As American forces finalized their withdrawal from Afghanistan, making way for a Taliban takeover of Kabul, the U.S., under the leadership of President Joe Biden, sought to evacuate from the region both Americans and Afghans who had provided aid to the U.S. military during its decades-long occupation of the country.
But while the White House had initially dismissed concerns that not everyone with ties to America would make it out of Kabul safely, new reports suggest those fears were well-founded. According to the Washington Examiner, White House Press Secretary Jen Psaki revealed to reporters in a press conference on Wednesday that 77% — more than three-quarters — of those who were evacuated from Kabul were “Afghans at risk.”
“Mob” of allies outside Kabul airport
The spin from Psaki came just hours after the State Department admitted that a “majority” of Afghans who worked for the United States government had been left behind.
“Those crowds that were outside the access points were on the verge of flipping to a mob at any given moment of any given day,” one senior State Department official told reporters, according to the Examiner.
“And the more that we and other nations went out and tried to pull individuals out of that undifferentiated crowd and bring them in, the closer to mob violence we came, every time,” the official added.
“Don’t forget me here”
The Wall Street Journal reported this week that among those left behind by the Biden administration is an interpreter who helped rescue then-Sen. Joe Biden when the Delaware Democrat’s helicopter was forced to make an emergency landing.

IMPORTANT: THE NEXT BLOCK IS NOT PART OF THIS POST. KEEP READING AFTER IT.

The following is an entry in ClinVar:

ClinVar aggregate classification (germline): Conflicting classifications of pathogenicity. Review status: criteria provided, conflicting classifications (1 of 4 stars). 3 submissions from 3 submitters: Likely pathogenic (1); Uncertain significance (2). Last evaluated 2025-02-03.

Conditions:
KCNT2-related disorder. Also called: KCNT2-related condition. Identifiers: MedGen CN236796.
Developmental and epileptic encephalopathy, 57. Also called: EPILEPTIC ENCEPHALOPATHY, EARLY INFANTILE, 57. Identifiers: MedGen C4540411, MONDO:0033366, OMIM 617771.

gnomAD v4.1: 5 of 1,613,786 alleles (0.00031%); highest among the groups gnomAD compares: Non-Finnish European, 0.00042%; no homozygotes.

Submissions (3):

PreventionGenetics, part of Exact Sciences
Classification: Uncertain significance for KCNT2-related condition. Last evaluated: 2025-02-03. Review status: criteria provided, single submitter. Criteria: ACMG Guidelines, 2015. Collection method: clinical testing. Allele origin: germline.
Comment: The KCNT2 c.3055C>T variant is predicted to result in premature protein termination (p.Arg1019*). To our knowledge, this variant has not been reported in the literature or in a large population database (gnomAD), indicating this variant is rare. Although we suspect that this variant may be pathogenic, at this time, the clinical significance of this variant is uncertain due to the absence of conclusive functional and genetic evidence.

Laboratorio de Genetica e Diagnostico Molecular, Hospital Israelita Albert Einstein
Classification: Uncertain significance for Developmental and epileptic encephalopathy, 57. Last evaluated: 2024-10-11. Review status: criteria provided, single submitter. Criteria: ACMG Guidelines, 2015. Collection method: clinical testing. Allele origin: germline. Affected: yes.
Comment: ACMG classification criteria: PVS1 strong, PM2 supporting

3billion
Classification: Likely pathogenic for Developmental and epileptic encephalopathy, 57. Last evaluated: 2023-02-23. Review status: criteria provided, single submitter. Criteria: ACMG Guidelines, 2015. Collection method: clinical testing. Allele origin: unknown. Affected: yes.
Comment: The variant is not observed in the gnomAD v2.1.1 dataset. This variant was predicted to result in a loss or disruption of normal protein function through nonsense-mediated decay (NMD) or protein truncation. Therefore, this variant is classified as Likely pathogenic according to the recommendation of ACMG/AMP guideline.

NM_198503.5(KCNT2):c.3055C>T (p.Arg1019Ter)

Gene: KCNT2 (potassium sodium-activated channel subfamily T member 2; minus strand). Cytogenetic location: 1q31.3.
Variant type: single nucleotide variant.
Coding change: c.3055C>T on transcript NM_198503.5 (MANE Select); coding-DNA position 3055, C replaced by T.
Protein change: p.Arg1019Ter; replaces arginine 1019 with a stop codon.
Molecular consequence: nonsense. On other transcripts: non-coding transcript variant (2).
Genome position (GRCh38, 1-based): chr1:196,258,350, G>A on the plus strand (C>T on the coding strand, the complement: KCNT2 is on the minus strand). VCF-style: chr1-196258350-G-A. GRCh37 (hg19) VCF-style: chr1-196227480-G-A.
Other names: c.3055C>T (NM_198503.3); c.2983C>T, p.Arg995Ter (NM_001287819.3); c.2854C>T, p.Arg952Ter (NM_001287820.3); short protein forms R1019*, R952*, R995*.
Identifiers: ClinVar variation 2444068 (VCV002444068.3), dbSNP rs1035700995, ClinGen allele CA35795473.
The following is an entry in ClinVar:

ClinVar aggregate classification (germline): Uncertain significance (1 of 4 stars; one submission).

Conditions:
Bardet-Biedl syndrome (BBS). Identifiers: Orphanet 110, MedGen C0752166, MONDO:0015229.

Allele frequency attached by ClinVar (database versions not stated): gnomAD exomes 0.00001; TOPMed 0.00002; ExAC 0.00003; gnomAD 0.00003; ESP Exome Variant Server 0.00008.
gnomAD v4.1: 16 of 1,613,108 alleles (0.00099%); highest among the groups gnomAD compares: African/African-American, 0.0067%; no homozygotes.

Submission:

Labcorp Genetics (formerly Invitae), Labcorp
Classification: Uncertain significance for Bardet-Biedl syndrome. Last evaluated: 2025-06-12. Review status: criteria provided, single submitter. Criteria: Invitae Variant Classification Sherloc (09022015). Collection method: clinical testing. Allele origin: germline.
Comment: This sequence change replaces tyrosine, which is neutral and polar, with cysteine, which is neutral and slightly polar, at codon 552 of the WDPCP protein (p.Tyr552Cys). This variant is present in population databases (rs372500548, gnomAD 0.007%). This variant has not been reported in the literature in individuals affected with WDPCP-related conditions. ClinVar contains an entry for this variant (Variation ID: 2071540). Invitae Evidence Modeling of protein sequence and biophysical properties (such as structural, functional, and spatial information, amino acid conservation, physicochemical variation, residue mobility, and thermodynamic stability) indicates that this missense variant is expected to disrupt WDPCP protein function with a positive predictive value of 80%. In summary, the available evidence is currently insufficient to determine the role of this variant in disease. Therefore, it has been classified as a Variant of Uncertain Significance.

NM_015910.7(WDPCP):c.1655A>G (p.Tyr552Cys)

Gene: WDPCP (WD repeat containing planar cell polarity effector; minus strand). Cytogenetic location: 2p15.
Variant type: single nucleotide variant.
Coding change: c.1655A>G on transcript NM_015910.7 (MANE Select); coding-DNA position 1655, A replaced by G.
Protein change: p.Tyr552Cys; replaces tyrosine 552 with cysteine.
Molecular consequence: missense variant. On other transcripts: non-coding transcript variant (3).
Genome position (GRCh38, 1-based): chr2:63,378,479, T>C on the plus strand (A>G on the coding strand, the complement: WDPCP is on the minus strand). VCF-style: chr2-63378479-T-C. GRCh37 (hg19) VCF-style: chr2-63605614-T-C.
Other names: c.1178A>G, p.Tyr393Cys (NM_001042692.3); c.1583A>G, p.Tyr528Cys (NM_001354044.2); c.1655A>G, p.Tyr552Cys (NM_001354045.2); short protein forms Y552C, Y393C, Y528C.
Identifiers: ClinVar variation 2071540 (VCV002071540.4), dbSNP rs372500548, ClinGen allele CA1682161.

“Hello Mr. President: Save me and my family,” the man, who asked to be identified only as “Mohammed,” told the Journal. He added, “Don’t forget me here.”
“It didn’t have to be this way”
Fox News contributor Pete Hegseth served in Afghanistan, and he expressed outrage earlier this week over the way the interpreter was abandoned.
“Joe Biden says we’ll leave no one behind, U.S. citizens and allies, yet Joe Biden leaves the very ally that was there for him personally in 2008 in the mountains of Afghanistan when he was stranded on a helicopter,” Hegseth pointed out on Fox & Friends.
“And a unit had to go out and get him, and Mohammed, then 36 years old, volunteered to drive through the snow in Taliban country to go get three senators, one of which would be a future president,” he explained.
“When you read about what his fellow vets said about him, one vet said, ‘If you could only help one Afghan, choose Mohammed. He earned it,’” Hegseth added.
“It didn’t have to be this way,” the Fox star concluded. “Yes, we airlifted hundreds of thousands [out of Kabul], but we did so in a hasty manner, not vetting many of them, and we left guys like Mohammed behind.”